The degree to which speaking and silence can be viewed so differently as a cultural and gender issue crystallizes in the depiction of the father’s relationship with the poor Korean woman who comes to run the household after Henry’s mother dies. She does not speak English; indeed, she hardly speaks at all and is even nameless. Henry refers to her as Ahjuhma, a form of address to an unrelated woman, and knows her by no other name. Lelia finds it utterly appalling that the two men can be so cavalier about the identity of the woman who serves them for twenty years. Henry cannot explain it to her, understanding only that it is an appalling situation for Americans who live on a first-name basis. In the regimented and rigorous Korean language, he thinks, there are no moments when the woman’s name would come out naturally; even his parents addressed each other by titles, not personal names.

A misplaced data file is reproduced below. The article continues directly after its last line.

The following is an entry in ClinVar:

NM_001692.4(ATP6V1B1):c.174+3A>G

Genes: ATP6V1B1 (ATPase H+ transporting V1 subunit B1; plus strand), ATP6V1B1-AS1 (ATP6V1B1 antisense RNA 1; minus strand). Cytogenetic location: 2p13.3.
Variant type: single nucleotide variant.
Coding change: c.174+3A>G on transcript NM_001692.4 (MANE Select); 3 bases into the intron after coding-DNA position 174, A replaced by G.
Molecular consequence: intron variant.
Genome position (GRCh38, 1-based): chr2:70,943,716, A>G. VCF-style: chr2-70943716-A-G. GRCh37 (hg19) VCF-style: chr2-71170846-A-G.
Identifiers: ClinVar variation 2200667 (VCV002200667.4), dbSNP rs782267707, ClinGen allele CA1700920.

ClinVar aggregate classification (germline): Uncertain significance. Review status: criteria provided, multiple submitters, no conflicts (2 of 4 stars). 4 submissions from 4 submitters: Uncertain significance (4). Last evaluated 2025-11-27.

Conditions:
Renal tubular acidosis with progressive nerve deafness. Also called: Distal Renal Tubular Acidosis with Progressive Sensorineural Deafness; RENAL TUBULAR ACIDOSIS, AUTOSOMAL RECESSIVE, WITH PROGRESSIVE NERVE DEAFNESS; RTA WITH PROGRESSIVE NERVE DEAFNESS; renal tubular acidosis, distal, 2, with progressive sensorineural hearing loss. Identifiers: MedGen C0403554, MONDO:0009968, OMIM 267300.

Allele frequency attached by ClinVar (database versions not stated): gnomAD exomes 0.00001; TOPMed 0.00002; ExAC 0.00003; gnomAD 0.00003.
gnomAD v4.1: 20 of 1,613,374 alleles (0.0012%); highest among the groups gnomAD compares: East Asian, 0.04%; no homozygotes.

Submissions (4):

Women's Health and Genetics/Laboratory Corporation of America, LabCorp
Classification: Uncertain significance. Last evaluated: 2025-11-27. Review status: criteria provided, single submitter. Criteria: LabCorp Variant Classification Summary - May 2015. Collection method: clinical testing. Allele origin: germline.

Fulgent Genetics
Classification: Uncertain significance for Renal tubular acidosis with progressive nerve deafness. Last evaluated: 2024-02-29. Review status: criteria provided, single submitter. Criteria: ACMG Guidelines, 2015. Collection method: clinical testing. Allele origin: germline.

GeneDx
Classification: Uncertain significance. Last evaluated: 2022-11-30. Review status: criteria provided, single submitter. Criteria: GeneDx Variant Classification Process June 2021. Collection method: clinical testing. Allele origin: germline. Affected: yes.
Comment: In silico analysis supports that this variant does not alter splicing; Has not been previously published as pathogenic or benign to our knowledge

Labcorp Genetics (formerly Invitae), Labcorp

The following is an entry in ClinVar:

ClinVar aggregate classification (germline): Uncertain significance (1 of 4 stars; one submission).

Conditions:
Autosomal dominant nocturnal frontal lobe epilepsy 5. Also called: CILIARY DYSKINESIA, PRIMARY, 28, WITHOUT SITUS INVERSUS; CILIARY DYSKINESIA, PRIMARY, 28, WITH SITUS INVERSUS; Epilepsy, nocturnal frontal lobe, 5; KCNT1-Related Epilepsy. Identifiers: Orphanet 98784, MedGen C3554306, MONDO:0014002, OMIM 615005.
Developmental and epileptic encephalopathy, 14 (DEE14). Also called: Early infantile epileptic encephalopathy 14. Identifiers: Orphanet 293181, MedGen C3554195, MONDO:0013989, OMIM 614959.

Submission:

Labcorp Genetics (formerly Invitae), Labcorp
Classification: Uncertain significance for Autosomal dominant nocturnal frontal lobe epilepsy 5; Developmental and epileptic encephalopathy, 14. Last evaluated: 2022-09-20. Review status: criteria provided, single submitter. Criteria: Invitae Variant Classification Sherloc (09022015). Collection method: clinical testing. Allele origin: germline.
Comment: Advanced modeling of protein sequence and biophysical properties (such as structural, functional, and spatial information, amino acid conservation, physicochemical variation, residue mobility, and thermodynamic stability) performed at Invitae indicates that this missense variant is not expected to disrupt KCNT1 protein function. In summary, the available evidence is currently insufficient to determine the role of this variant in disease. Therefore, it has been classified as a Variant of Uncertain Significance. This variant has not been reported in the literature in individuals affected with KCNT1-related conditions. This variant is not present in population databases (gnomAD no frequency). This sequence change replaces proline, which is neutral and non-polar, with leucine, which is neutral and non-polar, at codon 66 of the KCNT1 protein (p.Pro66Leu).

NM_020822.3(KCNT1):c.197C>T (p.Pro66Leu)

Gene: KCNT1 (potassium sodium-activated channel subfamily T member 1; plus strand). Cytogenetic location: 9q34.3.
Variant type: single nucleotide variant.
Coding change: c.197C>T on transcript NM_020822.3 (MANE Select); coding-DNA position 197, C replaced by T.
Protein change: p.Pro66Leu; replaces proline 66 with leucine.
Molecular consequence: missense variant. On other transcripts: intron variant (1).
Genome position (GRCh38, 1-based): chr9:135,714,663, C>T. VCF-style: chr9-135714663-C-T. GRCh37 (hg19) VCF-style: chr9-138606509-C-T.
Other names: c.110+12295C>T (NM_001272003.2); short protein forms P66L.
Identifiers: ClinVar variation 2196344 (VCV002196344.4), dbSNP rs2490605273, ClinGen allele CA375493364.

Apart from these specific cultural differences in the ways language is used, Henry acknowledges changes required by context. Koreans, he recognizes, “depend too often on the faulty honor of silence, use it too liberally and for gaining advantage.” He himself, not unnaturally, has inherited the facility to use language to meet the expectations of others. It seems almost inevitable that he drifts into working for an espionage firm with the name Glimmer and Company. He is recruited by the founder, Dennis Hoagland, who claims to have recognized a growth industry when he saw one in the mid-seventies: The new wave of immigrants at the time created a need for a firm specializing in “ethnic coverage.” The firm handles requests for information about immigrants in the United States from multinational corporations, foreign governments, and interested individuals. Henry becomes a skillful operative, “contriving intricate and open-ended emotional conspiracies” with selected subjects and writing extensive reports analyzing their background and psychological profiles and providing sundry bits of information.